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Author Recounts Painful Father-Son Clash, and What It Takes to Heal

November 13, 2008 By:
Michelle Mostovy-Eisenberg, JE Staff
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Journalist Ariel Sabar grew up in a ranch house in 1980s Los Angeles, surrounded by a world of flashy BMWs and Beverly Hills salons. In striking contrast, his father was born to an illiterate mother in a mud hut in an isolated village in Kurdistan, an extensive area in the Middle East that covers parts of eastern Turkey, northern Iraq, northwestern Iran, and smaller parts of northern Syria and Armenia.

In California, the American-born son did what he thought was necessary to fit into American society: He turned his back on his heritage and, by extension, his father, even ceasing to call him "Abba" in public.

At a local presentation earlier this month, Sabar not only spoke of his personal struggles but also discussed the little-known Jews of Kurdistan, one of the oldest parts of the Diaspora, which he said dated back more than 3,000 years to the time of the Babylonians. Despite the changes in their homeland over the centuries, added Sabar, these Jews "never abandoned their ancient tongue" -- Aramaic, a precursor to Hebrew.

Neither did the author's father, Yona Sabar, even after moving to Israel and then to the United States. He became a renowned scholar of the language, who even compiled a Neo-Aramaic-English dictionary, an unprecedented work. But for Sabar the son, now 37, it was a language that got in the way between him and his father, something that drove them even farther apart.

"I took pains to have nothing to do with my father," he explained to more than 350 people at Temple Beth Hillel/Beth El in Wynnewood on Nov. 2. "I wanted to be all-American," he continued, and said he had felt that the only thing holding him back was his dad and his heritage.

The culture clash that ensued continued throughout the first three decades of Sabar's life and drove a wedge between them. The journalist admitted that it wasn't until after his own son was born in 2002 that he understood the significance of all those generations of history, and "I saw I wasn't the end of a line but a bridge between the past and future."

A Journey of Self-Discovery
The result of this journey of self-discovery is recounted in first-time author Sabar's My Father's Paradise: A Son's Search for his Jewish Past in Kurdish Iraq, which was released by Algonquin Books in September. The work was chosen as the 2008-2009 selection of One Book, One Jewish Community, an extensive programming effort sponsored by the Jewish Federation of Greater Philadelphia, in conjunction with the Jewish Outreach Partnership, that's now in its second year.

The enterprise, explained Deborah Leon, director of programming at JOP, is designed to engage the local community "in shared Jewish conversations and Jewish learning," stimulated by the various themes that can be drawn from the book of choice. Area entities partner with her organization, added Leon, and host at least one book-related program between now and March 31. About 60 shuls, schools, museums and organizations have already signed up to participate this year.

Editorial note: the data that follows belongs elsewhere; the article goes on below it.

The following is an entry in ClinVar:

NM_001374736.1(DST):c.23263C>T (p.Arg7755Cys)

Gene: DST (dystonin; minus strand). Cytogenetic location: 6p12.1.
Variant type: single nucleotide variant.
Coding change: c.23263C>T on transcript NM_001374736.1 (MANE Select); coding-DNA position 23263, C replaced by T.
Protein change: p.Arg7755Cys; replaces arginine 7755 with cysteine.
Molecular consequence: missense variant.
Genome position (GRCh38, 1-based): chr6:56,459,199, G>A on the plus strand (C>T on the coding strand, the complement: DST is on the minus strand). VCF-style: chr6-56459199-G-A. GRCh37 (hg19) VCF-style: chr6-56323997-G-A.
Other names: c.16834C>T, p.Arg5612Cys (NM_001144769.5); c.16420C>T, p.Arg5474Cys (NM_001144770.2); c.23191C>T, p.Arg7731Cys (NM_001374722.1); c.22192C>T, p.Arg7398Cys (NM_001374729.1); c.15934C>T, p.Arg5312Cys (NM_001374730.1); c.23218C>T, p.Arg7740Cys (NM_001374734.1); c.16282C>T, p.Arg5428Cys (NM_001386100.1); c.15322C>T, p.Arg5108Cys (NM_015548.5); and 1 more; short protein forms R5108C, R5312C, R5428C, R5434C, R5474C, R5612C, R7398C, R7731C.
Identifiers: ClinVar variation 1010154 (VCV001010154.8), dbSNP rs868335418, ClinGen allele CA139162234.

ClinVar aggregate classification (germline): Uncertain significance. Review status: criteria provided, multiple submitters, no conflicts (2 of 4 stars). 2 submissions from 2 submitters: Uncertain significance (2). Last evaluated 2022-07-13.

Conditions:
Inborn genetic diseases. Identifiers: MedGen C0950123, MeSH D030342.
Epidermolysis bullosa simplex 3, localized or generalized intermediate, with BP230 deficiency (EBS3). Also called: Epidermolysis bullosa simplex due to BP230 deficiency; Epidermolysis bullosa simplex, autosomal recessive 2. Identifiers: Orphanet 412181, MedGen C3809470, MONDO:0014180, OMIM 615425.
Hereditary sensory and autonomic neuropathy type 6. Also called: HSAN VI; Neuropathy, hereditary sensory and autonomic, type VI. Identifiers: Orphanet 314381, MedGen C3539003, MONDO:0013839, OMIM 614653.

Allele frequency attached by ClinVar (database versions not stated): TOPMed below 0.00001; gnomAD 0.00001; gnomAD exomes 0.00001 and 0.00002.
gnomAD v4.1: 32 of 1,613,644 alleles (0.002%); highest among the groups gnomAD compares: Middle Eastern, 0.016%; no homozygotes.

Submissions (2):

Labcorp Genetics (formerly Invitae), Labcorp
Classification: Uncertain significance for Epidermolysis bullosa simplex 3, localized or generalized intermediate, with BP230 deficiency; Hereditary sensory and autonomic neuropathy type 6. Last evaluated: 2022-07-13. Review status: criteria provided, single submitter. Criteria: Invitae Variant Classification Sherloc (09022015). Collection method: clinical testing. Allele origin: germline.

Programming will include a "culinary tour of Kurdish Iraq" in January at Old York Road Temple-Beth Am. In addition, Sabar will make several more local appearances in the coming months, including a panel discussion to be held in March at Germantown Jewish Centre that will feature the author; his father, Professor Yona Sabar; and Villanova Professor Donna Shai, for a discussion of Kurdish culture.

"We were looking for a book that would resonate with many different populations -- men, women, all ages," explained Old York Road Temple-Beth Am congregant Beverly Cohen, one of 14 members on the One Book implementation team, which is made up of rabbis, educators and Jewish communal professionals. Cohen added that the book is assessed for the Jewish subject matter it addresses, which could be a source for diverse, community-wide discussions and events -- the whole point behind the initiative.

Following in the wake of last year's choice, Outwitting History by Aaron Lansky, which tells the story of how the author, the president of the National Yiddish Book Center, saved Yiddish books from oblivion, My Father's Paradise again focuses on a little-known language and culture.

At the Nov. 2 event, the kickoff of this year's programming, Sabar addressed a range of questions from the audience, spurred by his memoir, especially the theme of Jewish continuity, which is paramount to his memoir.

Discussing such important questions, noted Leon, is somewhat easier to do when they're broached in relation to a book.

"When you have a great book," she added, "you have the right mindset to dig deeper, explore many dimensions -- and our goal is to bring that out."

So just where does Sabar stand with his father these days?

His answer: "One thing this book did was reconnect us." 

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